Updated December 11, 2017.

A huge swath of Southern California is now in flames. As wildfires storm across several areas, horse owners are scrambling to rescue and evacuate hundreds of animals while residents themselves evacuate and fire crews work tirelessly to control the blaze. 

Dry, hot, and windy conditions have brought on unprecedented fire danger, and hurricane-force winds of up to 80 miles per hour are fueling the blazes. As of Friday morning, December 8th, six major wildfires are burning in Southern California, the largest of which is the Thomas Fire at 132,000 acres, only 10 percent contained.

The owners of a ranch devastated by the Creek Fire returned home to find the charred remains of 29 of their horses. Ranch owner Patricia Padilla agonized over leaving the horses when she and her family were ordered to immediately evacuate in the middle of the night, leaving the horses behind. “The structures can get rebuilt, but the lives of the horses can’t… That’s my biggest heartbreak,” she told Los Angeles Times.

The state’s newest wildfire in San Diego County tore through retirement communities built on golf courses and quickly grew to six square miles. As a horse training centre was engulfed in flames, trainers turned hundreds of horses loose from burning barns so they could literally run for their lives. The scene was described as “total pandemonium” and it is estimated that about 25 of the horses perished while trying to escape the fire at San Luis Rey Downs, where nearly 500 horses had been stabled.

Tens of thousands of people are under evacuation orders, and hundreds of animals have been taken to temporary shelters. Animals are being treated for severe burns and smoke inhalation. As property damage mounts, California Governor Jerry Brown asked President Trump to declare a state of emergency for Southern California. States of emergency have already been proclaimed in San Diego, Los Angeles and Venture counties by Governor Brown.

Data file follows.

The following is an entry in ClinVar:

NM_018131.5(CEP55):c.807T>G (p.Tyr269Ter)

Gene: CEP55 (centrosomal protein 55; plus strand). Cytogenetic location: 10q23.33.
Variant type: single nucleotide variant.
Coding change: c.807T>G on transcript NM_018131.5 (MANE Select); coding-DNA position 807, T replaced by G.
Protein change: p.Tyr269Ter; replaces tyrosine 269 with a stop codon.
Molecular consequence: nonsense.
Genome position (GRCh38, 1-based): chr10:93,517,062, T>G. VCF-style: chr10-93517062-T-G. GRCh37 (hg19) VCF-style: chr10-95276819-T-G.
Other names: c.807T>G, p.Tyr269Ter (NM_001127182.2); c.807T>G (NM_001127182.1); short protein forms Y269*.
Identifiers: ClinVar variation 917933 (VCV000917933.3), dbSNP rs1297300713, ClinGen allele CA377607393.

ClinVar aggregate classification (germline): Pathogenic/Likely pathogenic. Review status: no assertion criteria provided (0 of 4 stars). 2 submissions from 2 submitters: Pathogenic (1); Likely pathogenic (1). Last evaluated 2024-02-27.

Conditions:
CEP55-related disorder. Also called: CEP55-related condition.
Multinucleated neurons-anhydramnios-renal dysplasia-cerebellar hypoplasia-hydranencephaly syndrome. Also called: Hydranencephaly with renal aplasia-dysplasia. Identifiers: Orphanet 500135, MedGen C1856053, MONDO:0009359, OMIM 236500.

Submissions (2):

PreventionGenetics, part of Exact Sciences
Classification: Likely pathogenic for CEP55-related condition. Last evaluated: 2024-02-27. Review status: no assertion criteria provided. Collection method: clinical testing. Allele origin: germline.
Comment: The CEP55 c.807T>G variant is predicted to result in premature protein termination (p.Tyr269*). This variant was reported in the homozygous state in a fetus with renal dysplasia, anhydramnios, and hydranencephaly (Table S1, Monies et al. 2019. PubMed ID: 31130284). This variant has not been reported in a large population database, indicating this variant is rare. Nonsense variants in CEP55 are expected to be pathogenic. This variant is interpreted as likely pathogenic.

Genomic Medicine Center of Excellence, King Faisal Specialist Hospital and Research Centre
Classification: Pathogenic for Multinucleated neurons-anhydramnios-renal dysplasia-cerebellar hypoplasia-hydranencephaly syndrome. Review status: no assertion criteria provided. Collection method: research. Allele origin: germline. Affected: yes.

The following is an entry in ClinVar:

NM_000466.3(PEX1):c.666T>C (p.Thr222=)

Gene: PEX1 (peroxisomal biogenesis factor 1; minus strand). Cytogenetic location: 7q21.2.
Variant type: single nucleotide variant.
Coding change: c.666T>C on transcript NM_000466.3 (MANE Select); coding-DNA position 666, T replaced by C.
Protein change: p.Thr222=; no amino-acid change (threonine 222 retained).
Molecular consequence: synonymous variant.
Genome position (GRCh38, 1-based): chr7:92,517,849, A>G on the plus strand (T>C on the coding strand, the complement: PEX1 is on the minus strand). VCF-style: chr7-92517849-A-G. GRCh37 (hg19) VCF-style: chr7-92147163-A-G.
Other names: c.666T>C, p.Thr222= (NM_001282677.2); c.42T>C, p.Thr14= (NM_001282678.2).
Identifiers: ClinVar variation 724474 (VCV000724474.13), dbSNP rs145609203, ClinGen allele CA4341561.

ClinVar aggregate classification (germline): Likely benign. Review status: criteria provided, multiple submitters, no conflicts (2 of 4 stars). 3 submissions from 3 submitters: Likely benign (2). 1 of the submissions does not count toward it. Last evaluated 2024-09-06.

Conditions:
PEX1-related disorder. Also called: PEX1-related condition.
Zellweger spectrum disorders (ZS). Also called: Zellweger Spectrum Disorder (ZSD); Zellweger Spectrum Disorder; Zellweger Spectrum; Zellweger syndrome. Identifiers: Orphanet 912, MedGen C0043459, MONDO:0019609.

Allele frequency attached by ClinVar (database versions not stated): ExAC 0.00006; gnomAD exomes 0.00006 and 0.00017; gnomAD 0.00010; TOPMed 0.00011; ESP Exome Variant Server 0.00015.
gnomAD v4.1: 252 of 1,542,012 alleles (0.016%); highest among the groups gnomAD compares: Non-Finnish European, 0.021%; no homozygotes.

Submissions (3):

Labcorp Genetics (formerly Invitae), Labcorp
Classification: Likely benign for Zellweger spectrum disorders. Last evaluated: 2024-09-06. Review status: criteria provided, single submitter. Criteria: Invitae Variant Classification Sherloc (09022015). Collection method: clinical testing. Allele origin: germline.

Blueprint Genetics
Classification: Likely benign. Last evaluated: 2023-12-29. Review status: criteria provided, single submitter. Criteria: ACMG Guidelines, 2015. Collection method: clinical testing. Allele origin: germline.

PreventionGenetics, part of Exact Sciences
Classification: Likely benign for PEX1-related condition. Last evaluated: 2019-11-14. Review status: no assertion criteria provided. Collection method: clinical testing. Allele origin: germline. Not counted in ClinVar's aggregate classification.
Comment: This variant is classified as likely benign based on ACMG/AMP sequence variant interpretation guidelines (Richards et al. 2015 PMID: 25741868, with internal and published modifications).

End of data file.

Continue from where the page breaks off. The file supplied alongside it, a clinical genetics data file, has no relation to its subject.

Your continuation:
After the tragic Lilac Fire at San Luis Rey Downs Training Center in Bonsall, CA on December 7, 2017 overwhelmed the local horse community, the many affected horses and humans are in dire need of support. The industry has come together at an unprecedented rate during this heartbreaking situation and we turn to the community once again to request help where it is urgently needed. So many have offered their immediate assistance and many more are unable to be here but want to contribute in any way that they can. 

A GoFundMe page was set up for exactly that reason. Near or far, people will be able to offer any amount knowing that 100 percent will go towards serving all the Lilac Fire efforts. Feed, bedding, blankets, and many other everyday supplies are still needed for both human and equine evacuees, and donations towards medical bills, housing, and other essential amenities are necessary to help the hurting California horse racing community.

Santa Anita Park, The Stronach Group, and the Del Mar Thoroughbred Club thank you for your support of the Thoroughbreds and the Horsemen overwrought by this tragedy.

Please note: Alexis Garske is an employee of Santa Anita Park and has created this page in partnership with the management teams of Santa Anita Park, The Stronach Group and The Del Mar Thoroughbred Club.

Please donate today and read the latest update.

With files from CBS News, Independent.co.uk, CNN.com

Photo: Canstock/Fearless Photographer



PureForm Joint Formula from SciencePure

Related Articles


One AC from Magic Powder Company - for the non-sweating horse


Otter Co-op Lifeline Feeds


Curt Manufacturing - Trust the Towing Experts


The Horse Barn - Your One-Stop-Shop Online or In Person!